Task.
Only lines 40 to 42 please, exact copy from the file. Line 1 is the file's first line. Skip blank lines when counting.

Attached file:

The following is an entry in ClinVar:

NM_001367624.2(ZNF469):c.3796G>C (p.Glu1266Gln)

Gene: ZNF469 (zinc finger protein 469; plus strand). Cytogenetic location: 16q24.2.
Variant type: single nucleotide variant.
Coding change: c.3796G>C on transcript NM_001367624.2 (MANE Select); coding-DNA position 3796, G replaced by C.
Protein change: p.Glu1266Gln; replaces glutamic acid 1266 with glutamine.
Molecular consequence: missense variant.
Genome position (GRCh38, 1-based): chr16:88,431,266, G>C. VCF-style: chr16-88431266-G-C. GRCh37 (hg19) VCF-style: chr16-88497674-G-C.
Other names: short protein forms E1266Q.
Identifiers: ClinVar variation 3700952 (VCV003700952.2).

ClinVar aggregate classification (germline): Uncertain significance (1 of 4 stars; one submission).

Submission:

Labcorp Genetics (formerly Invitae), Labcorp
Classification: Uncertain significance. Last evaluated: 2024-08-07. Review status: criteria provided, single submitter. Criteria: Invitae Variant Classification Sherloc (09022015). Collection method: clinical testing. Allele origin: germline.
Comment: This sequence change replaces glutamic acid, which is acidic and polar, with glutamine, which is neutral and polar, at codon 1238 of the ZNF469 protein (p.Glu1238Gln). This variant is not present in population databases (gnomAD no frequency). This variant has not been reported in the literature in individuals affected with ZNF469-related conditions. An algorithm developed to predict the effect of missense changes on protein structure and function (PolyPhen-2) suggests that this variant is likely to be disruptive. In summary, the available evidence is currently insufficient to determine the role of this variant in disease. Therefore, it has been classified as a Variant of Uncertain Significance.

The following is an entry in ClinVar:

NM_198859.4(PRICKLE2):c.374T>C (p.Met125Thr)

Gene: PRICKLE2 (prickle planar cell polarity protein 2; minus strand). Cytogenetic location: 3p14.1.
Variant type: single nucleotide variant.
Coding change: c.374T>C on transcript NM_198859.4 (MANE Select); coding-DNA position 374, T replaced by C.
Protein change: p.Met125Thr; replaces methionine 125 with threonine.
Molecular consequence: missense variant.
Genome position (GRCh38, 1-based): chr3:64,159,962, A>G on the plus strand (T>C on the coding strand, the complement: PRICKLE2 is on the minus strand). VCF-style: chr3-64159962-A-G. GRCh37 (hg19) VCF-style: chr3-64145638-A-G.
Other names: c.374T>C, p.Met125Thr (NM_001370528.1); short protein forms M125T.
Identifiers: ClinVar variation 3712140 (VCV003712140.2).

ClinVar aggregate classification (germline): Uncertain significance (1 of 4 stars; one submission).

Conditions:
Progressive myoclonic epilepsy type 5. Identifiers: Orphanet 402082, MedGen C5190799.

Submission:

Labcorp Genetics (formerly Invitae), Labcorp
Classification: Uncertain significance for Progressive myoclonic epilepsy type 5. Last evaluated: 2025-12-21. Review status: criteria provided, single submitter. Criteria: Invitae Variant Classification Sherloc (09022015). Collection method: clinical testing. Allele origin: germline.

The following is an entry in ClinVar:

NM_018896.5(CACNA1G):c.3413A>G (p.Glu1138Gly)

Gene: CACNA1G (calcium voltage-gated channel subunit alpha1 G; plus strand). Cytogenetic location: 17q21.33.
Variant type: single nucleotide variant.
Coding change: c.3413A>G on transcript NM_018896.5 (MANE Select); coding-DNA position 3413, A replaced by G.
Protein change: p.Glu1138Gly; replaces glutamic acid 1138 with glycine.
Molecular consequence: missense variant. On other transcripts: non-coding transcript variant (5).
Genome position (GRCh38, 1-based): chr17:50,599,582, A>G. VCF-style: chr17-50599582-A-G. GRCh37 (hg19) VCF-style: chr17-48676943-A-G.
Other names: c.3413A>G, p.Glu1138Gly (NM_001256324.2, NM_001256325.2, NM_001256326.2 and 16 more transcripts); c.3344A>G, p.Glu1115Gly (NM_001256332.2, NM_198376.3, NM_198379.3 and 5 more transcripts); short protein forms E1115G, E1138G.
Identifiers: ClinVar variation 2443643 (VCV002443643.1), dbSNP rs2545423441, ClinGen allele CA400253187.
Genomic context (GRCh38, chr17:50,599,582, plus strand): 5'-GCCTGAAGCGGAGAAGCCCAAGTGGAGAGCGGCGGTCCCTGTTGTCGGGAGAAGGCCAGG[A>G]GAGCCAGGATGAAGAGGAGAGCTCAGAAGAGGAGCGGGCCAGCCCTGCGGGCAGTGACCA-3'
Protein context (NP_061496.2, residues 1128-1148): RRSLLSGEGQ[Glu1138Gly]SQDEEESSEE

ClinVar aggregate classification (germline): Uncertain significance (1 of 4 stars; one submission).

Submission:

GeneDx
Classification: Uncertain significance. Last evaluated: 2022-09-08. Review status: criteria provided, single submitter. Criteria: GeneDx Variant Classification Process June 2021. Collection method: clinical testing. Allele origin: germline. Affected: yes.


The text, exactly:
Other names: c.3413A>G, p.Glu1138Gly (NM_001256324.2, NM_001256325.2, NM_001256326.2 and 16 more transcripts); c.3344A>G, p.Glu1115Gly (NM_001256332.2, NM_198376.3, NM_198379.3 and 5 more transcripts); short protein forms E1115G, E1138G.
Identifiers: ClinVar variation 2443643 (VCV002443643.1), dbSNP rs2545423441, ClinGen allele CA400253187.
Genomic context (GRCh38, chr17:50,599,582, plus strand): 5'-GCCTGAAGCGGAGAAGCCCAAGTGGAGAGCGGCGGTCCCTGTTGTCGGGAGAAGGCCAGG[A>G]GAGCCAGGATGAAGAGGAGAGCTCAGAAGAGGAGCGGGCCAGCCCTGCGGGCAGTGACCA-3'